Two Potbelly seahorses holding tails at the Tennessee Aquarium in Chattanooga.
If you need inspiration this Valentine’s Day, look no further. Seahorses can teach humans many a lesson when it comes to courtship. They hold hands (uh, tails), change colours, swim snout-to-snout, and whirl around in unison for days before engaging in a “true courtship dance” that lasts about eight hours. What’s more, when one thing finally leads to another, it is the male of the species that becomes pregnant and carries the offspring.
Bright yellow seahorse found in the Turneffe Islands, Belize
Why seahorses spend so much time courting might shed light on certain, ahem, bigger species’ courtship behaviors too: courting is a form of synchronizing of the seahorses’ movements so that both are prepared when the big day comes. This ‘big day’ is when the female is ready to deposit her eggs in the male’s brood pouch – which he has flashed before her during courtship to prove it’s empty, as if to say “no eggs here!”
This Malaysian pygmy seahorse (hippocampus bargibanti) proves that seahorses are masters of camouflage
The eggs then hatch in the male seahorse’s brood pouch for about two to four weeks, depending on the species. The female does not withdraw at this time, but visits her mate every morning to continue the courtship by wheeling around, changing colour and holding her mate’s tail. This support fosters a monogamous relationship, at least during one reproductive phase, that keeps the male motivated to nurture and the female to continue producing eggs.
Offspring survival rates are low: only about 5 of each 1,000 infants reach maturity. This explains why seahorse litters can be large – from a few dozen, to hundreds, to as much as 1,500. But seahorse babies’ chances are still better than that of many fish because of the incubation time in the father’s pouch, during which they are protected and receive ample oxygen supply. The male seahorse, though not lactating, even produces prolactin, the same hormone found in pregnant women.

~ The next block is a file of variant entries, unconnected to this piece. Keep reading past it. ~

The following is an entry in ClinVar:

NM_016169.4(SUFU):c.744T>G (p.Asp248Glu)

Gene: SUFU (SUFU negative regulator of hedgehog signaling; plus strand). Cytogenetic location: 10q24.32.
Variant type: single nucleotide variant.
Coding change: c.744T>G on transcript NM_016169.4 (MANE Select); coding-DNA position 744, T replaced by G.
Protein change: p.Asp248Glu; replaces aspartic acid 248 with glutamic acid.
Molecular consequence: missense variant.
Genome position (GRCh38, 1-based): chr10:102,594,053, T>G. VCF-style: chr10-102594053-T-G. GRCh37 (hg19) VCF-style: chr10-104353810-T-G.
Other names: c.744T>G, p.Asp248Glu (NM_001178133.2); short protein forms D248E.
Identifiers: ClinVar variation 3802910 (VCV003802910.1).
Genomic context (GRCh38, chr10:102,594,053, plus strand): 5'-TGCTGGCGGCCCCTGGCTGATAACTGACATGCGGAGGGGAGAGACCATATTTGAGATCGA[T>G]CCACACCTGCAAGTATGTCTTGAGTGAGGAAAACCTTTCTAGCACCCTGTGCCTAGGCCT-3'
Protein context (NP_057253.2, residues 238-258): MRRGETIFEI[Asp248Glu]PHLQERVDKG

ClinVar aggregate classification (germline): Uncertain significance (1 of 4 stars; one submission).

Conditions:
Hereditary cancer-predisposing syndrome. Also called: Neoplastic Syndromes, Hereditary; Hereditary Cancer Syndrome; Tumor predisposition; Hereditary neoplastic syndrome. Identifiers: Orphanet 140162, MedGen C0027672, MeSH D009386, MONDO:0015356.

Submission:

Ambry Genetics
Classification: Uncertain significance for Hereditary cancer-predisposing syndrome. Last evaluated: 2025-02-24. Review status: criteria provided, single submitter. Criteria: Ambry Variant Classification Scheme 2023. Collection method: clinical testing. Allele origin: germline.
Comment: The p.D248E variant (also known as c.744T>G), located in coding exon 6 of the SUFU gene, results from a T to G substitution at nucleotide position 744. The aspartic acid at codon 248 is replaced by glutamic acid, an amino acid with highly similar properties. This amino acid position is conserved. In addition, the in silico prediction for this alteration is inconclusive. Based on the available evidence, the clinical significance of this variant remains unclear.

A pregnant male seahorse at the Audubon Aquarium of the Americas in New Orleans
When ready to be born, the male seahorse experiences muscular contractions and then expels the fry from his pouch, usually at night. Once out, the young seahorses are on their own, because seahorse parents, like those of most other fish species, do not take care of their offspring. How could they? They are busy preparing for the next batch of eggs, which is ready by morning and has to be deposited within a few hours, else they would go waste.
Seahorse babies are called “fry”
With this busy a schedule, it’s good that there are reproductive “time out” periods during which both male and female seahorses can regain their strength, which they really need to do. The female’s eggs make up one third of her body weight, which the male then needs to receive and provide nutrients for.
Even the plainest seahorse is still fascinating.
Why seahorse females produce eggs and the males are the ones who give birth is still an area that requires much research. Heather Hall, fish geneticist at the London Zoo, says this about seahorse research and visitors’ reactions:
“I spend a lot time saying, ‘Yes, they’re real.’… I find it incredible, still, that an animal that’s so popular has been so little studied. I expected to be looking at research gaps and filling them in, not starting with a blank sheet of paper.”
This colourful fellow is not a stretched-out seahorse but a Dragonface pipefish, a close relative of the seahorse.
This dearth of research should change soon, however, as Heather Hall is also the co-founder of Project Seahorse, an international project furthering the study and conservation of seahorses.